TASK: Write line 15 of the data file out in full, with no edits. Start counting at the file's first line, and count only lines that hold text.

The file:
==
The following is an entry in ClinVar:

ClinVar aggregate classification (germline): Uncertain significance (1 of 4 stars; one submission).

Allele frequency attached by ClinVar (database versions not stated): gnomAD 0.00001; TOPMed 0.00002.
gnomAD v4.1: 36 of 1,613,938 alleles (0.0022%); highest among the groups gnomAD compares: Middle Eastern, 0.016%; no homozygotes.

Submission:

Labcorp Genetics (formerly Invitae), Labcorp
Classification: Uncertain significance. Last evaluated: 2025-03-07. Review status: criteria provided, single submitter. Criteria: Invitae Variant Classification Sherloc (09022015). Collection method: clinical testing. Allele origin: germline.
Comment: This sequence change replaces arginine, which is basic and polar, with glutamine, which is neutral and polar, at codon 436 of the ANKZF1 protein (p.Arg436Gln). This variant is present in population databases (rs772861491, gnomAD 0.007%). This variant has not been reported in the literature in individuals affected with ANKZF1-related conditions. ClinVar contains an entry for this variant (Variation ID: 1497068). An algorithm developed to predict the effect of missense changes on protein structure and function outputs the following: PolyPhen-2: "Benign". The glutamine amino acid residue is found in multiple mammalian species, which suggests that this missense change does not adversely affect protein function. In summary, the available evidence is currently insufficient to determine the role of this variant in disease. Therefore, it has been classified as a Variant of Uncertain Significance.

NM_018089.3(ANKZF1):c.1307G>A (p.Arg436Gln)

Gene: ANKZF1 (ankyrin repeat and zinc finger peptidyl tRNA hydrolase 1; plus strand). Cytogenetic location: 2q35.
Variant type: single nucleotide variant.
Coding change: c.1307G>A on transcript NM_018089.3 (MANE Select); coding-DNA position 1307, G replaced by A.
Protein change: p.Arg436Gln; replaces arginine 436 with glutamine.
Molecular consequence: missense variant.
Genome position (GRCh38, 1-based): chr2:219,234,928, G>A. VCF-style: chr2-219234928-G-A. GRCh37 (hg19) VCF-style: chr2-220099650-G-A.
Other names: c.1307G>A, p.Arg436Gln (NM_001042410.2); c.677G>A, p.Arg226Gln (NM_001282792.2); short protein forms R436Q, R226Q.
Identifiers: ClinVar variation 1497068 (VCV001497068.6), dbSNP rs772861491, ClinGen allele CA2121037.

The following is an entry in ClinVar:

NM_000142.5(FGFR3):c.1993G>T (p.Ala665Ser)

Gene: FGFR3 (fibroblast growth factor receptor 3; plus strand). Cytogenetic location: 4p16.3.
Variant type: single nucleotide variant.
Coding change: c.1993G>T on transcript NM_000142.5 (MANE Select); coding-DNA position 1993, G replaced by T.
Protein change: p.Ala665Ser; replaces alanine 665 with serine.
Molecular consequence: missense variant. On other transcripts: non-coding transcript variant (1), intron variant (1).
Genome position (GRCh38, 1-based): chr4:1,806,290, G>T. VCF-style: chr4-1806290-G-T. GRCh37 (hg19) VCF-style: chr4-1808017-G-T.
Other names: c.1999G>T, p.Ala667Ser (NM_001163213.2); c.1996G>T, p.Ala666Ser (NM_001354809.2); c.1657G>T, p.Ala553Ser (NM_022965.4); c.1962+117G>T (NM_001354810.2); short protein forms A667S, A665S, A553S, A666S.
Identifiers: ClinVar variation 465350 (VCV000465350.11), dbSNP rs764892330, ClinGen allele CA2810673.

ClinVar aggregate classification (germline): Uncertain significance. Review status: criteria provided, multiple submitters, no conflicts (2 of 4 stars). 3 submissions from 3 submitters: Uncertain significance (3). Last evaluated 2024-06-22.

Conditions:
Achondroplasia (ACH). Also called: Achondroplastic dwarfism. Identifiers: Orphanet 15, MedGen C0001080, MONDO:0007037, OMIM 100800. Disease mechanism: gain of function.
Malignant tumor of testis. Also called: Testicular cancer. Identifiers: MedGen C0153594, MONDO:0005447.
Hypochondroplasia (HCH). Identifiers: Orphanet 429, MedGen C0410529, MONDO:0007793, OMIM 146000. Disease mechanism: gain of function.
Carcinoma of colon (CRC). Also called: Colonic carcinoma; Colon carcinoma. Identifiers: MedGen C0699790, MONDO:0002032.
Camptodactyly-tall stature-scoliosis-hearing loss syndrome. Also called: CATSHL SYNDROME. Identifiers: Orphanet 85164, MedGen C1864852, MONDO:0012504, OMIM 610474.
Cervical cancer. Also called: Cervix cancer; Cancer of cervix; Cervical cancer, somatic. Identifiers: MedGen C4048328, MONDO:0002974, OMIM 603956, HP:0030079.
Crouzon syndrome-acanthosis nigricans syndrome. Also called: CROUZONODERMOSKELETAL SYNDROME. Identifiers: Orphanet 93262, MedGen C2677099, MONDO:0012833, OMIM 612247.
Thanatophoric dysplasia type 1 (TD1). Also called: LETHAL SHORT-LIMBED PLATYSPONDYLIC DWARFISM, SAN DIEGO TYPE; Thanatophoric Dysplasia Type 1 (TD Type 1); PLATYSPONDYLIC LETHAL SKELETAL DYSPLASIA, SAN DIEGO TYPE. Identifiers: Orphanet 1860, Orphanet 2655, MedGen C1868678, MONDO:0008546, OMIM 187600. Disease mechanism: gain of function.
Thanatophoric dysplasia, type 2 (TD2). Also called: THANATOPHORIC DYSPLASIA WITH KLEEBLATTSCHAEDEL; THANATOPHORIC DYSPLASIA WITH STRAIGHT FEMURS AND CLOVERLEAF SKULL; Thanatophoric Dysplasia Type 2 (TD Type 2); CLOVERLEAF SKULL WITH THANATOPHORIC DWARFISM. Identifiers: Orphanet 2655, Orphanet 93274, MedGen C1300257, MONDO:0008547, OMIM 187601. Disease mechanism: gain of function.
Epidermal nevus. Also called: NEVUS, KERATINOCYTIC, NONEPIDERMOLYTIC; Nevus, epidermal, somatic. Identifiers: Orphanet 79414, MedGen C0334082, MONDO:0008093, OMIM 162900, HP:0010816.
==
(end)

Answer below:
Genome position (GRCh38, 1-based): chr2:219,234,928, G>A. VCF-style: chr2-219234928-G-A. GRCh37 (hg19) VCF-style: chr2-220099650-G-A.